At the heart of the city stands the Kremlin. This old fortress was the centre of the Soviet Union’s government until that nation was dissolved in 1991.
Since then, it has been the centre of the Russian government. Inside its walls, which extend almost 11.2 miles (2.4 kilometres), are beautiful cathedrals and palaces, as well as government buildings. Some of the cathedrals date from the 1400*8. Many czars are buried in the Cathedral of the Archangel Michael.
The Grand Kremlin Palace was built in the early 1800 s as an imperial residence. The building later was the meeting place of the Supreme Soviet, the parliament of the Soviet Union.
In 1992, Russia’s Congress of People’s Deputies met in the Grand Kremlin Palace. The Palace of Congresses, built in 1961, is used for cultural performances and government meetings and receptions. From 1961 to 1990, it also housed Soviet Communist Party meetings.
The Kremlin has a long history as a seat of government in Russia. Beginning in the 1100 s, when Moscow was the centre of one of many Russian states, its princes ruled from the Kremlin. The Kremlin was the centre of czarist rule from the mid-1500s until 1712, when Peter the Great moved the Russian capital to St. Petersburg.
Moscow and the Kremlin again became the seat of government in 1918, shortly after the Communists took control of Russia. The Kremlin remained the seat after the Communists formed the Soviet Union in 1922. With the break-up of the Soviet Union in 1991, the Kremlin became the seat of government of an independent Russia.
The Kremlin is a triangular enclosure extending almost 11.2 miles (2.4 kilometres) around. Views of the Kremlin can be breathtaking. Especially impressive are its gilded domes, its tapered gate towers, and the contrast between the threatening boundary wall and the richness and intricacy of the interior.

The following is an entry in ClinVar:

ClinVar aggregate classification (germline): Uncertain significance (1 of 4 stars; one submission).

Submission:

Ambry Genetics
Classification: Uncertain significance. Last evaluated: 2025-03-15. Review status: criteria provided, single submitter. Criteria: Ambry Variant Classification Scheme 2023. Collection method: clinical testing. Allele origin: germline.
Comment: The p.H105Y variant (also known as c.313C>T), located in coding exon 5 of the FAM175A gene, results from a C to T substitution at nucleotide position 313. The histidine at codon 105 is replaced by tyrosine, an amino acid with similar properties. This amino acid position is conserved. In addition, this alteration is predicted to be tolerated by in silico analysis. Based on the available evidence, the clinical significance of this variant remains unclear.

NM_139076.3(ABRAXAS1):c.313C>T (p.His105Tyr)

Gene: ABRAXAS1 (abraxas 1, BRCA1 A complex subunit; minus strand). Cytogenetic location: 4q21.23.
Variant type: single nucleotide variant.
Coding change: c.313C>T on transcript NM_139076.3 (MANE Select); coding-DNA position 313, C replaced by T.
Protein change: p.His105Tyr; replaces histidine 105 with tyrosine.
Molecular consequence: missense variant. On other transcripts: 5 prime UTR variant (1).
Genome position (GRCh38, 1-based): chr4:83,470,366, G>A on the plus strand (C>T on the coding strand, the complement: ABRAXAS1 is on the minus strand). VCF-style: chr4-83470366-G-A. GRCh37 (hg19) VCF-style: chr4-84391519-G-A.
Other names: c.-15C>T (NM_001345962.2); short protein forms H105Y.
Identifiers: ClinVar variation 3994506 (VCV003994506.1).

The variety of styles and lavish decoration give an impression of powerful
magnificence. Today, many Kremlin buildings serve as museums. The Kremlins historical treasures include paintings, jewels, and crowns worn by Russia’s czars.
The first Kremlin on the site was built in 1156. The present Kremlin walls have stood since the late 1400’s, when Moscow became the most powerful Russian city. At that time, architects from northern Italy and from throughout Russia were called to work on the Kremlin.
Italian architects built the Cathedral of the Assumption (1475-1479), the Granovitaya Palace (1487-1491), the Bell Tower of Ivan the Great (1505-1508), and the Cathedral of the Archangel Michael (1505-1509). The architects blended the Italian Renaissance classical style with more traditional Russian forms, like those used in the Kremlin’s Cathedral of the Annunciation (1484-1489).
During the 1600’s, the Kremlin’s towers and buildings were enlarged and redecorated. The major Kremlin buildings of this period are the Terem Palace (1635-1636) and the Palace of the Patriarchs (1645-1655).
In the 1700’s and 1800’s, construction continued but in the baroque and later neoclassical styles. Notable buildings from this period include the Arsenal (1702-1736), the Menshikov Tower (1705-1707), the Senate (1776-1787), and the Grand Kremlin Palace (1838-1849).
Buildings added during the 1900’s include the Presidium (1932-1934) and the Palace of Congresses (1960-1961). The great hall of the Palace of Congresses houses government meetings and performances of ballets and operas.